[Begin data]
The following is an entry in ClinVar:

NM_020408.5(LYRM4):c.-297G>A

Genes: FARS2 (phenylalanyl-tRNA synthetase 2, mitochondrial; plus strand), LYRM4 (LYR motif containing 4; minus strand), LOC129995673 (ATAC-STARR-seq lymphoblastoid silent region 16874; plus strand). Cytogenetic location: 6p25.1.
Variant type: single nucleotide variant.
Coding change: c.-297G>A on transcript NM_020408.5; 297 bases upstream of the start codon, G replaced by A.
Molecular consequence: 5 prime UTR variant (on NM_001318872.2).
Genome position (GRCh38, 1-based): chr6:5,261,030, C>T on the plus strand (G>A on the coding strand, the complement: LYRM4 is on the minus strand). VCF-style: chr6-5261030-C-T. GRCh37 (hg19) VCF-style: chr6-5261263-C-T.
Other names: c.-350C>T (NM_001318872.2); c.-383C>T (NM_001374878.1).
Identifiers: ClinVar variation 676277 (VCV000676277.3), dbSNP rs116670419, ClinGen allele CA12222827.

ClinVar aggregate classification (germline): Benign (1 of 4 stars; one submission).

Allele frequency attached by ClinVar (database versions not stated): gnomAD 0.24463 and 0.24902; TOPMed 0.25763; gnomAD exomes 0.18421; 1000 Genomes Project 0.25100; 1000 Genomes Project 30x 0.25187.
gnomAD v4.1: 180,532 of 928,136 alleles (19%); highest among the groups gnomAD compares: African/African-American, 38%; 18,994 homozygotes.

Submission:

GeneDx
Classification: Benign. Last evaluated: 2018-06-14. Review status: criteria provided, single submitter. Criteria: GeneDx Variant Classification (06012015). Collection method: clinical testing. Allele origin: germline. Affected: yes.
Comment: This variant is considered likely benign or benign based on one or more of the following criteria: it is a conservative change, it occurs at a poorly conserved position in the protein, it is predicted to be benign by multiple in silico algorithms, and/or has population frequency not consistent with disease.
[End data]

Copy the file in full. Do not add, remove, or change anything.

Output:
The following is an entry in ClinVar:

NM_020408.5(LYRM4):c.-297G>A

Genes: FARS2 (phenylalanyl-tRNA synthetase 2, mitochondrial; plus strand), LYRM4 (LYR motif containing 4; minus strand), LOC129995673 (ATAC-STARR-seq lymphoblastoid silent region 16874; plus strand). Cytogenetic location: 6p25.1.
Variant type: single nucleotide variant.
Coding change: c.-297G>A on transcript NM_020408.5; 297 bases upstream of the start codon, G replaced by A.
Molecular consequence: 5 prime UTR variant (on NM_001318872.2).
Genome position (GRCh38, 1-based): chr6:5,261,030, C>T on the plus strand (G>A on the coding strand, the complement: LYRM4 is on the minus strand). VCF-style: chr6-5261030-C-T. GRCh37 (hg19) VCF-style: chr6-5261263-C-T.
Other names: c.-350C>T (NM_001318872.2); c.-383C>T (NM_001374878.1).
Identifiers: ClinVar variation 676277 (VCV000676277.3), dbSNP rs116670419, ClinGen allele CA12222827.

ClinVar aggregate classification (germline): Benign (1 of 4 stars; one submission).

Allele frequency attached by ClinVar (database versions not stated): gnomAD 0.24463 and 0.24902; TOPMed 0.25763; gnomAD exomes 0.18421; 1000 Genomes Project 0.25100; 1000 Genomes Project 30x 0.25187.
gnomAD v4.1: 180,532 of 928,136 alleles (19%); highest among the groups gnomAD compares: African/African-American, 38%; 18,994 homozygotes.

Submission:

GeneDx
Classification: Benign. Last evaluated: 2018-06-14. Review status: criteria provided, single submitter. Criteria: GeneDx Variant Classification (06012015). Collection method: clinical testing. Allele origin: germline. Affected: yes.
Comment: This variant is considered likely benign or benign based on one or more of the following criteria: it is a conservative change, it occurs at a poorly conserved position in the protein, it is predicted to be benign by multiple in silico algorithms, and/or has population frequency not consistent with disease.